1840s – 1850s Stamped Brass Militia Belt Plate on Original Belt – Early Battlefield Pickup from the Battle of Bull Run



1840s – 1850s Stamped Brass Militia Belt Plate on Original Belt – Early Battlefield Pickup from the Battle of Bull Run – This type of belt and plate were commonly utilized by various state militias, prior to the Civil War. The plate is a die-struck, rolled brass sheet; it retains its applied tongue and belt loop bar. A number of early war regiments, from both the North and South, wore these belts and plates, at the onset of hostilities. We have had several of this type of stamped, brass, Eagle and star motif belt plates, but this is the first example we have had that is still on its original belt; of additional significance is the faded, inked inscription on the interior of the belt:

Rebel Belt – B …”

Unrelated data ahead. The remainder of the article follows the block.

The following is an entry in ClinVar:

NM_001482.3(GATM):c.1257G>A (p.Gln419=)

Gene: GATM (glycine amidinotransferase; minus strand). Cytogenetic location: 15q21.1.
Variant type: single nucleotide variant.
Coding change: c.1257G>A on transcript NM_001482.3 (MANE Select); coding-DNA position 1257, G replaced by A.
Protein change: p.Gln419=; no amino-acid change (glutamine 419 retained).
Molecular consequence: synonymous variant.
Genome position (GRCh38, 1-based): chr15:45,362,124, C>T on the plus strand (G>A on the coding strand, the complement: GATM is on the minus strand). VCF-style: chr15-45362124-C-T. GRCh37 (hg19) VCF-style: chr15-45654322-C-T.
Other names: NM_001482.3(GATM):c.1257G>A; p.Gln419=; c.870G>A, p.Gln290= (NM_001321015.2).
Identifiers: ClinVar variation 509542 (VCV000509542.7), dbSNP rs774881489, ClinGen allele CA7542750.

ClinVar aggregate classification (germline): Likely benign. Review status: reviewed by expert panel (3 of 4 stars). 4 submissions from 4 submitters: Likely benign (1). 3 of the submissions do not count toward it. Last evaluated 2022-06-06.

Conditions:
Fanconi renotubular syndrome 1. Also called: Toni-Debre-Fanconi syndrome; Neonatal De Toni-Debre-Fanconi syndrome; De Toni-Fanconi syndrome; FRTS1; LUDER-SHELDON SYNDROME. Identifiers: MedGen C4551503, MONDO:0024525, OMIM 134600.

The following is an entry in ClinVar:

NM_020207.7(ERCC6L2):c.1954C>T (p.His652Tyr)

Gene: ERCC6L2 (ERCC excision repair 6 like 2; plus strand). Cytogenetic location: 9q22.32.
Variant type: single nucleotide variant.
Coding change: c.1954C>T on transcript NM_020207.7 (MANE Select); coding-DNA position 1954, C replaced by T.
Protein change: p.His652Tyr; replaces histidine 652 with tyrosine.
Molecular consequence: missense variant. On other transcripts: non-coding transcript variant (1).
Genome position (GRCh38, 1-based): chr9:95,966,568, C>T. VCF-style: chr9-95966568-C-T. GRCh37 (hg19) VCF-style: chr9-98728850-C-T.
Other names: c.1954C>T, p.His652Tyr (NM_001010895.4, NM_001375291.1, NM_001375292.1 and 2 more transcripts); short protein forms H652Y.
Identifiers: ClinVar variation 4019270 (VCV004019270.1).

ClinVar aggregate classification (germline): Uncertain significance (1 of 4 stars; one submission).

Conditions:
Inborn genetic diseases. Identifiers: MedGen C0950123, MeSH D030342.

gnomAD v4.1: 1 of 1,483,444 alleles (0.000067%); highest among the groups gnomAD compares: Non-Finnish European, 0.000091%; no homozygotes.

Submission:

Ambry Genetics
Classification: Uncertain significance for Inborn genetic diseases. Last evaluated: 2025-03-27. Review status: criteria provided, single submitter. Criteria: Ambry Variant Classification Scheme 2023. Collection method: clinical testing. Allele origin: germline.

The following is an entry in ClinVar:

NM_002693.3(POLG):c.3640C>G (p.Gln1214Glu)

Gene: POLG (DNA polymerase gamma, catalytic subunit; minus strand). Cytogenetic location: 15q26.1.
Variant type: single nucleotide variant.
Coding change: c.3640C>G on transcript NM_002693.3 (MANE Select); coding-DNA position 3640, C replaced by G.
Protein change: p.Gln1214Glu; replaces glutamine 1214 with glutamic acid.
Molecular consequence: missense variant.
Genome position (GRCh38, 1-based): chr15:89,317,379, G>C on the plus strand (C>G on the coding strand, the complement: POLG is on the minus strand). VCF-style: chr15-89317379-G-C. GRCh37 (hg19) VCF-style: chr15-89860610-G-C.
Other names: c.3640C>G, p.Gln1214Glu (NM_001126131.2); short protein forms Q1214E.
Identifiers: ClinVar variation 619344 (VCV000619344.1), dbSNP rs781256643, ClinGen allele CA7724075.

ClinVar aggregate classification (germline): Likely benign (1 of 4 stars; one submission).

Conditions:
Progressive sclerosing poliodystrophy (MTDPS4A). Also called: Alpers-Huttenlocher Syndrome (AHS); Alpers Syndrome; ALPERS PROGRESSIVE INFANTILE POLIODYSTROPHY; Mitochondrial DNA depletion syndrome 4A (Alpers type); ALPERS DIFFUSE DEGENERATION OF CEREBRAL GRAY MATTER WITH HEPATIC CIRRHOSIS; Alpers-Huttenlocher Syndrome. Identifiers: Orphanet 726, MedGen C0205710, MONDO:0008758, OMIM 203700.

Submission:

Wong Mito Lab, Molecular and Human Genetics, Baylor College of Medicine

When we obtained this belt, an element in a large group of memorabilia once owned by a long time, older collector in Virginia, we noticed a note that accompanied the belt, stating that there was an inscription on the interior of the belt that said – “Rebel Belt – Bull Run 1861”; we were able to see, the wording “Rebel Belt” with the unaided eye, and part of the word “Bull”, but little else. With some past items that exhibited illegible writing, we have submitted the artifact to art conservator, Elizabeth Fulton, for her assistance in deciphering the illegible writing, by photographing the item in question, when illuminated by UV light. The resultant images did confirm the presence of the words – “Rebel Belt – B …”; closer scrutiny of the UV illuminated images do seem to show the last visible word to read: “Bull …“, although, as denoted in Ms. Fulton’s accompanying letter, she could not confirm that. In addition, further analysis of the images led to the conclusion, based upon UV fluorescence, that the ink utilized to write the inscription was Gall Ink – Iron gall ink (also known as common inkstandard inkoak gall ink or iron gall nut ink) was a purple-black or brown-black ink made from iron salts and tannic acids from vegetable sources. It was the standard ink formulation used in Europe for the 1400-year period between the 5th and 19th centuries. The conservators conclusions confirmed that the inscription on the belt, dated to the Civil War period, thereby leading to the additional conclusion that this belt was apparently worn by a Confederate soldier, who lost the belt during the Battle of Bull Run. Both the belt and plate remain in excellent condition. We will include the letter, from Richmond Conservation Studio, confirming the ink type and composition, as well as their UV images of the inscription.